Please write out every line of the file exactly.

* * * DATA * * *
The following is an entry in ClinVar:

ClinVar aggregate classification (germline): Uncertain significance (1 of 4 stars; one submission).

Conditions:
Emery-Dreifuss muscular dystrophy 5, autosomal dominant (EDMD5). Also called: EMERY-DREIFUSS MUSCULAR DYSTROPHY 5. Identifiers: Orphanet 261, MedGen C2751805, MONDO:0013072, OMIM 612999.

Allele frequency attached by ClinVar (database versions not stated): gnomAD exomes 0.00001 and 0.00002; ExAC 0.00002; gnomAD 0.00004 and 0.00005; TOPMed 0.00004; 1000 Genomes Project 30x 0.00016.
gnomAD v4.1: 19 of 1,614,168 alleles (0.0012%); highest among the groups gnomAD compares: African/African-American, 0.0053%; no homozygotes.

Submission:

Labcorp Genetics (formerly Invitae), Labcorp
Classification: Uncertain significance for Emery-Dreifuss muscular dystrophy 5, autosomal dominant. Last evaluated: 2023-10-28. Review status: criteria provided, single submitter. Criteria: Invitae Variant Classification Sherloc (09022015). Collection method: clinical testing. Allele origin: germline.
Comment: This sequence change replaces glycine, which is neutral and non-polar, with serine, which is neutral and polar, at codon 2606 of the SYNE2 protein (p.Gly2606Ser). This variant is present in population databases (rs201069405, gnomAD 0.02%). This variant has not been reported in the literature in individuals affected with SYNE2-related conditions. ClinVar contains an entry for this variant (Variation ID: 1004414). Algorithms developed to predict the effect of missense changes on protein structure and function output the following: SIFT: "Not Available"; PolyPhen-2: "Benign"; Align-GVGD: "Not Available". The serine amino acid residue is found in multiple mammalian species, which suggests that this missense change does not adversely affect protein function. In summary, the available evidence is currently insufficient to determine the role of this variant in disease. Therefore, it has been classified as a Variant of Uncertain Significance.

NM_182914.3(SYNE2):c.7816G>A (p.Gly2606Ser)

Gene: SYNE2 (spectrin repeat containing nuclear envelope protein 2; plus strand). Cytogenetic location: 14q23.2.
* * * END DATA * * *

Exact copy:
The following is an entry in ClinVar:

ClinVar aggregate classification (germline): Uncertain significance (1 of 4 stars; one submission).

Conditions:
Emery-Dreifuss muscular dystrophy 5, autosomal dominant (EDMD5). Also called: EMERY-DREIFUSS MUSCULAR DYSTROPHY 5. Identifiers: Orphanet 261, MedGen C2751805, MONDO:0013072, OMIM 612999.

Allele frequency attached by ClinVar (database versions not stated): gnomAD exomes 0.00001 and 0.00002; ExAC 0.00002; gnomAD 0.00004 and 0.00005; TOPMed 0.00004; 1000 Genomes Project 30x 0.00016.
gnomAD v4.1: 19 of 1,614,168 alleles (0.0012%); highest among the groups gnomAD compares: African/African-American, 0.0053%; no homozygotes.

Submission:

Labcorp Genetics (formerly Invitae), Labcorp
Classification: Uncertain significance for Emery-Dreifuss muscular dystrophy 5, autosomal dominant. Last evaluated: 2023-10-28. Review status: criteria provided, single submitter. Criteria: Invitae Variant Classification Sherloc (09022015). Collection method: clinical testing. Allele origin: germline.
Comment: This sequence change replaces glycine, which is neutral and non-polar, with serine, which is neutral and polar, at codon 2606 of the SYNE2 protein (p.Gly2606Ser). This variant is present in population databases (rs201069405, gnomAD 0.02%). This variant has not been reported in the literature in individuals affected with SYNE2-related conditions. ClinVar contains an entry for this variant (Variation ID: 1004414). Algorithms developed to predict the effect of missense changes on protein structure and function output the following: SIFT: "Not Available"; PolyPhen-2: "Benign"; Align-GVGD: "Not Available". The serine amino acid residue is found in multiple mammalian species, which suggests that this missense change does not adversely affect protein function. In summary, the available evidence is currently insufficient to determine the role of this variant in disease. Therefore, it has been classified as a Variant of Uncertain Significance.

NM_182914.3(SYNE2):c.7816G>A (p.Gly2606Ser)

Gene: SYNE2 (spectrin repeat containing nuclear envelope protein 2; plus strand). Cytogenetic location: 14q23.2.